The coronavirus took hold slowly in India, but six months after its first confirmed infection it has overtaken Russia to record the world’s third largest caseload.
With the world’s second-largest population, much of which lives packed into cities, the country was perhaps always destined to become a global hotspot.
But the data behind its case numbers is questionable, because India is not testing enough, and an unusually low death rate has baffled scientists.
Here’s five things we know about the spread of coronavirus in India.
1. India’s cases are rising fast
India has seen a series of record spikes recently, adding tens of thousands of cases daily. It recorded most of its confirmed cases in June, within weeks of reopening after a rigid lockdown.
As of 8 July, India had 742,417 confirmed cases.
But the true scale of infection rates in the population is unclear, according to virologist Shahid Jameel.
The government conducted a random sample of 26,000 Indians in May, which showed that 0.73% had the virus. Some experts have reservations about the sample size, but others, such as Dr Jameel, say it’s the only country-wide indicator they have to work with.
“If we extrapolate that to the whole population, we would have had 10 million infections in mid-May,” Dr Jameel said.
Given that confirmed cases in India have been doubling every 20 days, that would put the current total between 30 and 40 million.
The gap between confirmed cases and actual infections exists in every country, but to different degrees. Testing is the only way to bridge it. “If you test more, you will find more,” Dr Jameel said.
That’s what has happened in India in recent weeks – as the government ramped up testing, case numbers suddenly increased.
India has done more than 10 million tests since 13 March, but more than half of those happened after 1 June.
2. India is just not testing enough
India’s official caseload is high in absolute numbers, but it’s relatively low in per capita terms. The world, on average, has three times as many cases as India per capita – a fact pointed out by the government recently.
But, according to Dr Jameel, India’s per capita caseload is low simply because it tests so little.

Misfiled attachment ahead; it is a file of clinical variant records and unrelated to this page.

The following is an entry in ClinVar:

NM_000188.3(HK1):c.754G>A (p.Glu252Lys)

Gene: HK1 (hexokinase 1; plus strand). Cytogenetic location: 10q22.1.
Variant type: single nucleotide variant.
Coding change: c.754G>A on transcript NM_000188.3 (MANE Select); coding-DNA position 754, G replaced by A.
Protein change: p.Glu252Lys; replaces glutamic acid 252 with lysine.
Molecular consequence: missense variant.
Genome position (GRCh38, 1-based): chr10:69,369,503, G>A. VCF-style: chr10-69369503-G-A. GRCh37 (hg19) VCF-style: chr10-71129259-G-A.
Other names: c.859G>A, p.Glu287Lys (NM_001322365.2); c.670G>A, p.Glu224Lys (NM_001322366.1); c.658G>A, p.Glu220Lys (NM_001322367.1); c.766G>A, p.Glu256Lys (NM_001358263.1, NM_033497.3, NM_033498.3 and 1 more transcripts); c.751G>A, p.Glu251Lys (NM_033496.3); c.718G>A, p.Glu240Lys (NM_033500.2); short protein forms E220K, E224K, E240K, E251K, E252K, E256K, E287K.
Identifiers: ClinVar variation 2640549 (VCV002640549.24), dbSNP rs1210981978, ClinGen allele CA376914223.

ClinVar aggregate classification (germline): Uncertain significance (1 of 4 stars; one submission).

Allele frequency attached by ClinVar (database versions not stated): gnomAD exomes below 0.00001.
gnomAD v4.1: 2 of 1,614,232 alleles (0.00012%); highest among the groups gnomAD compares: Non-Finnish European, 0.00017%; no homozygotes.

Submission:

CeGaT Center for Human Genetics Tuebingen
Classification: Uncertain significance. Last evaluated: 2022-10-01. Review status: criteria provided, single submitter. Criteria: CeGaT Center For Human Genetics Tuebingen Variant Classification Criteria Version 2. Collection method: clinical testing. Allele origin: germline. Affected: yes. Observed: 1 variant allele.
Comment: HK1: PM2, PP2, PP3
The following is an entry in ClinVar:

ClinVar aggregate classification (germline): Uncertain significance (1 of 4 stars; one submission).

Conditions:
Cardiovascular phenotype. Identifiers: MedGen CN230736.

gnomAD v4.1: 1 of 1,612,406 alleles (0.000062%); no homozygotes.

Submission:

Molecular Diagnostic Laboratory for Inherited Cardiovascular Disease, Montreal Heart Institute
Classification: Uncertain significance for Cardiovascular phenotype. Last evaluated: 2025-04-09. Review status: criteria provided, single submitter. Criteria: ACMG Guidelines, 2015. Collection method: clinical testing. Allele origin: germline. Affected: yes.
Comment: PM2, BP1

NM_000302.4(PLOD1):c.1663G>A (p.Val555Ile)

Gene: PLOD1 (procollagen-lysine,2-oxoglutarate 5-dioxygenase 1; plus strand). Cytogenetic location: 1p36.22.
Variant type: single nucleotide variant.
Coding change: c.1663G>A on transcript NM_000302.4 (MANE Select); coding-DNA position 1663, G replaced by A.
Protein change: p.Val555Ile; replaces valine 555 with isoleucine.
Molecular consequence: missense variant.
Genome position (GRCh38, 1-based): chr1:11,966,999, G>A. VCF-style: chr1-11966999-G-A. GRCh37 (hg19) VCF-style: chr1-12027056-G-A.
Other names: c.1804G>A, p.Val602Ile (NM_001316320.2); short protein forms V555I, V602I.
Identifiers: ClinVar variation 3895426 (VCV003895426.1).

Compare India to countries that have a high per capita caseload and you will find those countries are testing far more.
India’s caseload is nearly invisible on this scale because its testing rate is so low.
But it’s not just about how much you test, it’s also about who you test.
India’s emphasis on test and trace early on limited the pool of people it was testing to high-risk cases and their contacts – and kept it from expanding to the wider population.
Test and trace is insufficient once the infection starts to spread rapidly, said Himanshu Tyagi and Aditya Gopalan, mathematicians who have studied Covid-19 testing strategies. It helps with containment, but it does not discover new cases that have emerged undetected in the community, Mr Tyagi and Mr Gopalan said.
India has to test a broad swathe of people for that to happen. But how do we know who India is testing? Comparing testing numbers across countries is tricky because some count how many people they test, while others count how many tests they do. India does the latter and this number is slightly exaggerated because most people get tested more than once.
So instead, scientists prefer to calculate how many tests it takes to find a single confirmed case. The more tests it takes, the wider you are casting your net. Here, India fares poorly compared to countries that have managed to control the spread of the virus.
And the more widely you test, the lower your positive rate – that’s why New Zealand and Taiwan have rates well below 1%.
India’s positive rate is now up from 3.8% in April to 6.4% in July. If it keeps rising, it’s because testing is still limited to a narrow pool of high-risk people and their contacts.
3. India’s recovery numbers are promising
The data suggests that those in India who have been diagnosed with the virus are recovering from it faster than they are dying from it.
This is crucial, Dr Jameel said, because it determines the strain on the health system. Currently, deaths are rising more slowly than confirmed cases or recoveries – but if that rate quickens, it would increase the pressure on hospitals, possibly driving up deaths.